• Few or No Friends

Mentally ill with no friends, home or job

Published: July 20, 2014 | Last Updated: July 21, 2014 By | 5 Replies Continue Reading
An exhausted mom pleads for advice to help her mentally ill daughter



Help! I have a 21-year-old daughter who doesn’t live with me. Why? She’s too explosive and has no respect for anyone or herself. I’ll call her C. She been sacked five times—can’t keep a job, can’t keep a boyfriend. They end up telling her she has mental issues, which I’m sure she does.

She’s staying at her only friend’s place at the moment but her friend wants her to leave. C will be homeless as I can’t take her in, as my life would be hell. I feel guilty.

Her father kicked her out six months ago and doesn’t want her back. How can someone be such a misfit in society? I don’t mean to be rude; I’m just worn out by her mentally and physically as she’s hit me before and punches walls.

I’ve taken her to the hospital before but she never follows through on help. She has been put on antidepressants but stops taking them and insists it’s everyone else’s fault but her own.

I’ve talked till I’m blue in the face but it always ends badly as she’s explosive. She keeps telling me she wants to die? Where does somebody like this go? Can you help me?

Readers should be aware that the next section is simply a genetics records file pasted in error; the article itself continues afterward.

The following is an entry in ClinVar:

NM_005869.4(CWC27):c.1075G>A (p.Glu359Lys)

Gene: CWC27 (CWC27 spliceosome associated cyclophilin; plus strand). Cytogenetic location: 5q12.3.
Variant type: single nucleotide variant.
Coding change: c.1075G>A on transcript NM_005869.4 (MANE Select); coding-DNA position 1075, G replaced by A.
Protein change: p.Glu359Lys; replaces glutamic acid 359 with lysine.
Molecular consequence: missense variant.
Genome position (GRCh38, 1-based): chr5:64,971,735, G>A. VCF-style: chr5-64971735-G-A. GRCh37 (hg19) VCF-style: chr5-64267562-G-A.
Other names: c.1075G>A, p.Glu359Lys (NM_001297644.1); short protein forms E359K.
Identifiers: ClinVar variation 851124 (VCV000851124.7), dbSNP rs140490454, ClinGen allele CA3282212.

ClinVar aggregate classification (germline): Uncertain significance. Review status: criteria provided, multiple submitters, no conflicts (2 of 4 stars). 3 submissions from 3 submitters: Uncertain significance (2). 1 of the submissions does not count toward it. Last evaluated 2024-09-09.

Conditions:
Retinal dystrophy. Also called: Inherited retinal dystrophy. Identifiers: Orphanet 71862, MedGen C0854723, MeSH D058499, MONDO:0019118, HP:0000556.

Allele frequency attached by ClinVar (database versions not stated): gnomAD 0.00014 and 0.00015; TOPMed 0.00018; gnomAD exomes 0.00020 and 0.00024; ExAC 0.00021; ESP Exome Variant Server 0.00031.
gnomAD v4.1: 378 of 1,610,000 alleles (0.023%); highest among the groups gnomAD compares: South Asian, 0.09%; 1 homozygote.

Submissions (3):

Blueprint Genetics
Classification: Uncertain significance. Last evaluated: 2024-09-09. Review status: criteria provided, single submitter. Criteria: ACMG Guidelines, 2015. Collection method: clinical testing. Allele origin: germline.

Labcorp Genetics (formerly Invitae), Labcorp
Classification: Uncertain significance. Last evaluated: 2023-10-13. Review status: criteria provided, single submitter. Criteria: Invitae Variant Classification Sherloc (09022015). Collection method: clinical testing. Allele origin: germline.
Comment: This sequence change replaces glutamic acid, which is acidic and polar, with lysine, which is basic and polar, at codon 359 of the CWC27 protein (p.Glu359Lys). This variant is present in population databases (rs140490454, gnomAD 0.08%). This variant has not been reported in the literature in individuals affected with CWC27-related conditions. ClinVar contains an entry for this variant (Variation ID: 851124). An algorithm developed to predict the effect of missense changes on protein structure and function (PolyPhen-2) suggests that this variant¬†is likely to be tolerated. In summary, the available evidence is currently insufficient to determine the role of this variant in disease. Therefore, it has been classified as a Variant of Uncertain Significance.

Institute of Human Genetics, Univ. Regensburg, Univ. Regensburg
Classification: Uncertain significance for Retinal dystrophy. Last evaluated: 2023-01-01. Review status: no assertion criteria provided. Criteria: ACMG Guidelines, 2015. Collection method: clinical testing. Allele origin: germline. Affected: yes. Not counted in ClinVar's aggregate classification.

Signed, Claire


Hi Claire,

Serious mental illnesses can easily exhaust the patience and resources of even the most caring family and friends. It sounds like your daughter’s problems aren’t time-limited, and won’t go away or be remedied on their own. Although it sounds like she may be resistant to treatment, her illness requires evaluation and treatment by skilled professionals. Ideally, this should take place when she isn’t in the midst of a crisis.

Since your daughter is explosive and violent, it’s understandable that both you and her father would have reached the point of feeling uncomfortable with her under your roof. And the risk of suicide is real when someone repeatedly says he/she wants to die.

You need information and support to help you identify the housing, treatment, entitlements and other community-based resources your daughter needs. I strongly encourage you to contact the National Alliance on Mental Illness. This grassroots organization has hundreds of State and local affiliates that provide support, information and advocacy for individuals with serious mental illnesses and their families.

The organization’s Information Helpline, staffed by trained volunteers, can help you and your daughter’s father connect with other parents who have faced similar challenges and found solutions. Although you may feel totally alone and helpless, others are there to help and share this burden.

You can reach the NAMI HelpLine at 1-800-950-NAMI (6264), between 10AM and 6PM, Monday through Friday.

Hope this helps.

Best, Irene

P.S. A post I wrote for Psychology Today that may also be helpful to read:

Nothing in this post is intended as medical or psychiatric advice.

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Comments (5)

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  1. Deb "Chase" says: